What good deed will you do on March 10?

Started the year with a resolution to get more involved in your community but still need that small push? Here’s your chance.

On March 10, more than 1,000 people across the globe will do something good. Or so they say.

Over the past few months, they’ve sworn on social media to participate in the quickly approaching Good Deeds Day, a five-year old event created by Israel-based volunteer foundation Ruach Tova.

Whether it’s making someone laugh (the promise of Mexico’s Valeria Blanchet) or adopting a pet from an animal shelter (Tennessee-based Steve Carter’s vow), the hope is that each deed will better their community, environment, or personal well-being.

I know these one-time promises often have the best of intentions  (“I’m going to do this EVERY weekend!”) but can peter out after the excitement of the day is over. So I spoke with a few folks to see how they’ll be defining their good deeds and sticking to them – both this March and beyond.


People across the globe have pledged their good deeds on the event’s site. What’s yours? (Photo via rosefirerising on Flickr’s Creative Commons.)

Cindy Anapolsky is about to participate in her second Good Deeds Day in Washington, D.C. (the U.S. headquarters for the event) with her husband and two children. Instead of doing a good deed on their own, Anapolsky’s family plans on joining others: Making thousands of sandwiches to hand out to the local homeless population.

“My son hasn’t stopped talking about it since we volunteered last year,” says Anapolsky, who brought her family to a similar sandwich-crafting event last March. “I think it was an important lesson for both my kids and myself.”

Since last year’s Good Deeds Day, she’s been inspired to pitch in on a variety of volunteering opportunities in her area.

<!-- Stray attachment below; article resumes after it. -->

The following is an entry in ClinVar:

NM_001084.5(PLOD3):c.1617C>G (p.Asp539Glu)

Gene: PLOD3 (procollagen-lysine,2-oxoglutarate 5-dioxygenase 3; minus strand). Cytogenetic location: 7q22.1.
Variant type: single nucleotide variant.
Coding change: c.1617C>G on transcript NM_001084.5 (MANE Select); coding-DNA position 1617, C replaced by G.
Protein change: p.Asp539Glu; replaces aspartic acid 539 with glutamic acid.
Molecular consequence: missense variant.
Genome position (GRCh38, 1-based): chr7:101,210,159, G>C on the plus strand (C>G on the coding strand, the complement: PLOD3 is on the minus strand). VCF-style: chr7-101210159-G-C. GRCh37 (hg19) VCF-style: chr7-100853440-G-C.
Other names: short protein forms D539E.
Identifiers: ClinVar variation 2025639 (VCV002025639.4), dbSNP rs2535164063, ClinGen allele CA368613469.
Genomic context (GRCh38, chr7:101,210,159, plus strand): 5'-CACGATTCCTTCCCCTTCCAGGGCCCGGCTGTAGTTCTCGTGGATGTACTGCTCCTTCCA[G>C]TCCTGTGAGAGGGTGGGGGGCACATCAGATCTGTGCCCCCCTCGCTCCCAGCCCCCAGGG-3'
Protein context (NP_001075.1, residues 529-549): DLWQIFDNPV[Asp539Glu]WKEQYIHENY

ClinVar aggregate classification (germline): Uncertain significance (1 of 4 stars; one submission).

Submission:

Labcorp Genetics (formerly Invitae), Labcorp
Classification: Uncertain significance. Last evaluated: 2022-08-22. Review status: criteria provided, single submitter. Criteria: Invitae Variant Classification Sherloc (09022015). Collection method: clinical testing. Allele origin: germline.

“The day is an example of how we should act throughout the year, “ she says. “Not only as an individual, or a family, but as a community. It’s really lovely.”

Toni Gage plans on spending her Good Deeds Day with her synagogue congregation, making food, packaging snack packs for kids, and painting the nails of residents of a local rehab. Like Cindy, she sees the day as an important model for the youth in her community.

“Spending a day helping others keeps kids grounded,” Gage says. “When they deliver food or work with those who are less fortunate then them gives them a whole new perspective.”

Over the past few years, her synagogue has participated in the day together, and continues to host charity and volunteer opportunities throughout the year. And it’s not just the kids that benefit.

“Many of the adults in our congregation don’t even realize how needy our community is,” Gage says.

Ruth Lamberty, who helps manage Good Deeds Day, may be too busy with running the event on March 10 to participate. So, she and her staff organized a trial run in February where they committed an entire day to everything from painting a neighboring preschool to volunteering at a local furniture donation shop.

“It’s important to practice what we preach,” Lamberty says. “Because, if we don’t, what’s the point?”

Ultimately, Lamberty says, the day is meant to trigger good deed-doing in its participants throughout the entire year.

“It’s always the hope and goal,” she says. “But even if it’s just a day, it’s a commitment to something good. It’s a start.”
Inspired to get in on the celebration? Pledge your good deed here in this colorful box conveniently linked to Facebook. Don’t forget to also browse over 13,000 volunteer opportunities worldwide listed on Idealist.  

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